Step 3 – Call your city to confirm that there is a place for the public to speak during the meetings.  Generally, they allot 2 or 3 minutes near the beginning of the meetings for anyone to get up and speak about her concerns.   

Step 4 – Write down on an index card what you want to say during your two minutes.  You might write, “Good afternoon, Mayor Smith and Akron City Council.  I am (your name and address), a resident and voter in Akron.  (State your feelings) I am very upset by the number of dogs that I see endlessly chained out back in out city, especially in weather extremes. (If you know of specific dogs that are always out, mention those animals.)”

“I would like you to consider passing a tethering ordinance in Akron.  The ordinance is important not only for the humane treatment of the animals, but it also works to prevent dog bites.  The CDC says that a chained dog is three times more likely to bite.”

“When I go home today, I will e-mail all of you the ordinances already in effect in Columbus and Cleveland. – What is our next step?”

Step 5 – Send a follow-up e-mail.  You might write – 

Dear Mayor Smith and Akron City Council,

I appreciate the opportunity to speak with you about Akron passing a tethering ordinance.

Tethering ordinances are good for our animals and good for our communities.  Endless tethering is not just inhumane, but it is also impacts public safety / health, urban blight, and quality of life issues.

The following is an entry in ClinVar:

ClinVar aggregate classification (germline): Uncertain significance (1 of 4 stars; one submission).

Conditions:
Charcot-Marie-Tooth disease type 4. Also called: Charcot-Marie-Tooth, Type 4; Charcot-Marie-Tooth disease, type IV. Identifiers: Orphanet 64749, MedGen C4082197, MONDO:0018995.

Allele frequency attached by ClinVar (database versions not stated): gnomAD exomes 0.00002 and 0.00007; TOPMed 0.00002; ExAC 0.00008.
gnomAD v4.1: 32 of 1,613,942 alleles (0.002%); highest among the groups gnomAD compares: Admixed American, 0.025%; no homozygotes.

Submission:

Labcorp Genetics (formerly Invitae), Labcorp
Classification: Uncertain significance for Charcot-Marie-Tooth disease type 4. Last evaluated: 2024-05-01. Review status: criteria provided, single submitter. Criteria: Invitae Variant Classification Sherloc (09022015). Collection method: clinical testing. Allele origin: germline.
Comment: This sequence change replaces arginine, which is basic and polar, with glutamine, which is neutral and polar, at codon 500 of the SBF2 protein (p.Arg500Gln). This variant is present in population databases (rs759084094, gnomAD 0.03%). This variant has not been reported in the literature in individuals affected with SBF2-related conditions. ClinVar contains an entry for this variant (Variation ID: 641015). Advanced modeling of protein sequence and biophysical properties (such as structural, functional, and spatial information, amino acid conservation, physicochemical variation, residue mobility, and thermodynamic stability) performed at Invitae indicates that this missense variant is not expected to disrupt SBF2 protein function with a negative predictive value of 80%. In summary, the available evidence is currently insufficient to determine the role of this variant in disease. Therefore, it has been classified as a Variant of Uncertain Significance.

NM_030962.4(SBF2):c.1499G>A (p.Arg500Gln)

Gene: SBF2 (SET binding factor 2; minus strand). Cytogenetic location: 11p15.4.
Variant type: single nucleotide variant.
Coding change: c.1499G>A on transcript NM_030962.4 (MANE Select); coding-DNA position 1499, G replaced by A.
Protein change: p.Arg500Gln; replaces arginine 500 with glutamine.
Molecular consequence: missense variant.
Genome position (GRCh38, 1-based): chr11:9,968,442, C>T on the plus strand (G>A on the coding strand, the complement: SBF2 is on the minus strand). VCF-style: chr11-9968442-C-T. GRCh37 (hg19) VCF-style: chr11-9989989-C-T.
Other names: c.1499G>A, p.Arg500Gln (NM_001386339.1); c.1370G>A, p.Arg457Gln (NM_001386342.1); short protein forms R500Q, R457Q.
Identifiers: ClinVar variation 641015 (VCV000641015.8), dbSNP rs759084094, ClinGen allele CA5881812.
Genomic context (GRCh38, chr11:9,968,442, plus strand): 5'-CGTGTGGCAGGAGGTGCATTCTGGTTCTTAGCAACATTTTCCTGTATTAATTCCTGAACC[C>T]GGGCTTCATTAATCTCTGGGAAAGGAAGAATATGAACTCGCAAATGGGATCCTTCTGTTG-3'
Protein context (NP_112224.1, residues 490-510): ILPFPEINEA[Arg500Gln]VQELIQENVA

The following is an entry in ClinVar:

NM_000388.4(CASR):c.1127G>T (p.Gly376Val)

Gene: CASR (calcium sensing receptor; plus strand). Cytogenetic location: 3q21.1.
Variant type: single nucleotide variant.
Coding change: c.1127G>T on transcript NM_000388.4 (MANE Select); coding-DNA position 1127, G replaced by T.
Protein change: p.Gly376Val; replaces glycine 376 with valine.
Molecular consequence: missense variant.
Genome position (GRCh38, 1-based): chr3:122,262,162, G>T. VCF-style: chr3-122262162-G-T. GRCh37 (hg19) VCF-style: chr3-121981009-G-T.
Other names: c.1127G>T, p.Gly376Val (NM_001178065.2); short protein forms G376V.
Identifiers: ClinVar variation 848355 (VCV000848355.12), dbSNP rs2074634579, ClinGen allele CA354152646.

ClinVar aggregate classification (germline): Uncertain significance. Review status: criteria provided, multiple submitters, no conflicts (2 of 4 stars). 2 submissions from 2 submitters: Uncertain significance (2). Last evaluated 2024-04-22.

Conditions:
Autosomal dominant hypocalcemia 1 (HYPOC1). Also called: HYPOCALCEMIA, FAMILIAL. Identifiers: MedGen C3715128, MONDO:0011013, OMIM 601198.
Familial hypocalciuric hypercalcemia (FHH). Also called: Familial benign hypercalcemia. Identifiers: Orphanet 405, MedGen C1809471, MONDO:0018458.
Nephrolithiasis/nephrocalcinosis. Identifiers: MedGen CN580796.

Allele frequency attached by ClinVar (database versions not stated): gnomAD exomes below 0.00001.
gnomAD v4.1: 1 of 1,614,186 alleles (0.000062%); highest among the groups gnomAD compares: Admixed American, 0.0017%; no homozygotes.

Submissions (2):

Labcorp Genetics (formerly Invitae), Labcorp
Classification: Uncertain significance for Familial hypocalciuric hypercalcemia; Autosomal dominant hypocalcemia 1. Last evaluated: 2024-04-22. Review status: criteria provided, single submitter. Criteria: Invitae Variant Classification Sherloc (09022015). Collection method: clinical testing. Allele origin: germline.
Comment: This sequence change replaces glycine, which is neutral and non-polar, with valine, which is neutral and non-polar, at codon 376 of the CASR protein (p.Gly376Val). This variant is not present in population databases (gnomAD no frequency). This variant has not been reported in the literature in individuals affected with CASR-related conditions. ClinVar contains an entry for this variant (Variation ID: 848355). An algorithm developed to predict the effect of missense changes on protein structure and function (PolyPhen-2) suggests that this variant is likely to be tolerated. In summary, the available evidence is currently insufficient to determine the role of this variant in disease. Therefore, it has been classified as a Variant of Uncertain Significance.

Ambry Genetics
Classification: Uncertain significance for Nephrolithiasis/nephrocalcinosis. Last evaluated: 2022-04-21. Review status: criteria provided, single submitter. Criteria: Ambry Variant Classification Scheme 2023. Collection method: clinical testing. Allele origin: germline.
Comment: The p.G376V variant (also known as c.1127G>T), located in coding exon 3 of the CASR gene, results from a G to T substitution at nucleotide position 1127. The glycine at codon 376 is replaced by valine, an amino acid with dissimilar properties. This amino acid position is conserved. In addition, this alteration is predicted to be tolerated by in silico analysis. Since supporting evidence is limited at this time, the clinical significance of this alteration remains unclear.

There are three main, common sense components to many ordinances:

1. 10 PM to 6 AM is largely standard across the nation. It gets the dogs inside during the coldest time of the night in winter. It cuts down on the nuisance whining, barking, and howling from frustrated dogs. This fits nicely with barking ordinances. 

2. Leaving a dog tied outside when no one is home is dangerous both to the tethered dog, who may be a victim to a mean-spirited neighbor, to curious children, to an attack by another dog or another animal.

3. The weather advisory and temperature limits are common sense, humane treatment of animals.  Dogs suffer physically and psychologically.  Endless tethering of a dog out back, with no social interaction, with no relief from extreme weather is unconscionable.

Enforcement is complaint driven.  The officers will not go out looking for violations.  Their focus is on education of the proper care of animals and citation for those individuals who refuse to comply.

Finally, I am linking the Columbus and Cleveland ordinances for your review.

http://library.amlegal.com/nxt/gateway.dll/Ohio/cleveland_oh/cityofclevelandohiocodeofordinances?f=templates$fn=default.htm$3.0$vid=amlegal:cleveland_oh  

(Cleveland ordinance)

https://library.municode.com/oh/columbus/codes/code_of_ordinances?nodeId=TIT23GEOFCO_CH2327AN_2327.20TEAN

(Columbus ordinance)

I look forward to hearing from you and to working with you on this important tethering ordinance.

Sincerely,

Step 6 – Do not worry.  The hard part is over for you. Your mayor and council do not expect you to be an animal law attorney. So, they will not try to pin you down on the details.  This is their job.  They know exactly what to do to move the ordinance forward.

This may take a long time.  So, settle in for the duration.  Stay in touch with the members who seem supportive.

Thank you each for stepping out of your comfort zone to help the poor, outside dogs in Ohio!

Two paws up for your success! – Beth